Won’t speak to, can’t speak to, what’s behind the behavior of anyone else, but me personally, I’ve spent a lot of time in the monster-making workshop. I’d go so far as saying that making monsters of the opposition, along with jeering, ridiculing, trash-talking and exaggeration, constituted the bulk of my online participation here in Netrootsville, Left Blogtopistan. Political crack is a helluva drug.

And now? Now I slouch before you a changed woman. Not that I’m not still a card-carrying member of the hoi polloi and certainly not that I’ve come to some enlightened moral high ground. That’s not it at all.

It just stopped working for me, the monster-making. It stopped being motivating. The vegetable throwing stopped being fun. It stopped making me feel part of a community. I got bored with it. I got bored with the part of me that it came from. I have no idea about anyone else, but for me, that stuff comes from the lazy part.

I didn’t see this coming. It’s kind of an unanticipated side effect of a much larger set of changes I’ve made during the last year, and I guess it’s the lazy factor that connects it all together. Things started out really simple. I didn’t want laziness to be my default setting anymore. I just wanted to get healthy, eat right, lose weight. So I started doing it.

Then I decided to clean up my act around money stuff. Then I felt I really needed to rededicate myself to my job and career goals. Next thing I know, I’m going to the gym, working with a trainer three times a week, and cutting grains out of my diet. All along, I sort of thought it would all end the way countless other self-help binges have in the past but it didn’t. Or at least it hasn’t yet, which is good, since lately I’ve started considering grad school.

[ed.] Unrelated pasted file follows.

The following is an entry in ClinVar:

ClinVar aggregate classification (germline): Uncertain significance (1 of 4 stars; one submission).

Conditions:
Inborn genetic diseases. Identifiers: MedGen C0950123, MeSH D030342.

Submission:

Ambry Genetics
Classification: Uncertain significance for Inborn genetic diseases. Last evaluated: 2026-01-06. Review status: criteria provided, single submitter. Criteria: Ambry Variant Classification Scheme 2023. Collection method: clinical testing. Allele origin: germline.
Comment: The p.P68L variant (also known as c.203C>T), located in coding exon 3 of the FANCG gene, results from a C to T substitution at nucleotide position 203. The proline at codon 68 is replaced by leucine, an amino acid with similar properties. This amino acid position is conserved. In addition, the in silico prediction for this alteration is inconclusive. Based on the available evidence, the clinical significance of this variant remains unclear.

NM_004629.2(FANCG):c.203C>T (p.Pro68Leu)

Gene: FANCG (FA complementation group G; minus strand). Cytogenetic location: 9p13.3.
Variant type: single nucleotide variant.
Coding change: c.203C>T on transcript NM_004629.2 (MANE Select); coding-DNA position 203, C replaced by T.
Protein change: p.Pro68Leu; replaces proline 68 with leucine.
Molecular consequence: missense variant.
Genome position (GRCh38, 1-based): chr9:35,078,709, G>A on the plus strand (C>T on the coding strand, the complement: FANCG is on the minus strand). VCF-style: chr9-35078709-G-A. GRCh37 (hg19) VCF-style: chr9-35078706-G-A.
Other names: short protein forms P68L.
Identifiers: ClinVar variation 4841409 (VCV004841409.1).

I still spend way more time on the internet than most “normal” people but it’s a whole lot less than I used to. I still watch too much TV but again, much less than before, and I’ve completely lost all patience with political coverage. If you had told me a year ago I’d be this person, I’d have laughed at you. What? Me not spend the evening getting cozy with MSNBC? But I just cannot sit still watching that stuff anymore.

You know what my favorite kind of television is now? Women knocking the holy crap out of stuff, stuff that deserves to have the crap knocked out of it. Hot kick-ass ladies beating shit up, if there was a channel that showed that 24/7, I’d probably go back to being a couch potato.

And if there were kick-ass Dems beating shit up, I’d start paying attention again. Not monster-making, not crack. Just sack up, get the job done, and move on. And for the record, I don’t entirely agree with Alexie about the monster thing. Sure we waste a lot of our energy creating monsters out of simple differences. But sometimes the monsters are real. The problem is we (us, the people we vote for, the process, the pundits, that “we”) still waste a lot of energy on them, and we still don’t ever seem get rid of them. Kill it with fire, hit it with a rock, shoot it in the eyestalk with an alpha-meson burst, I don’t care.

Just take it down and move on.

NOTE to the NSA, FBI, or whoever is listening in: above references to killing and maiming in politics are strictly rhetorical and do not refer to actual violence.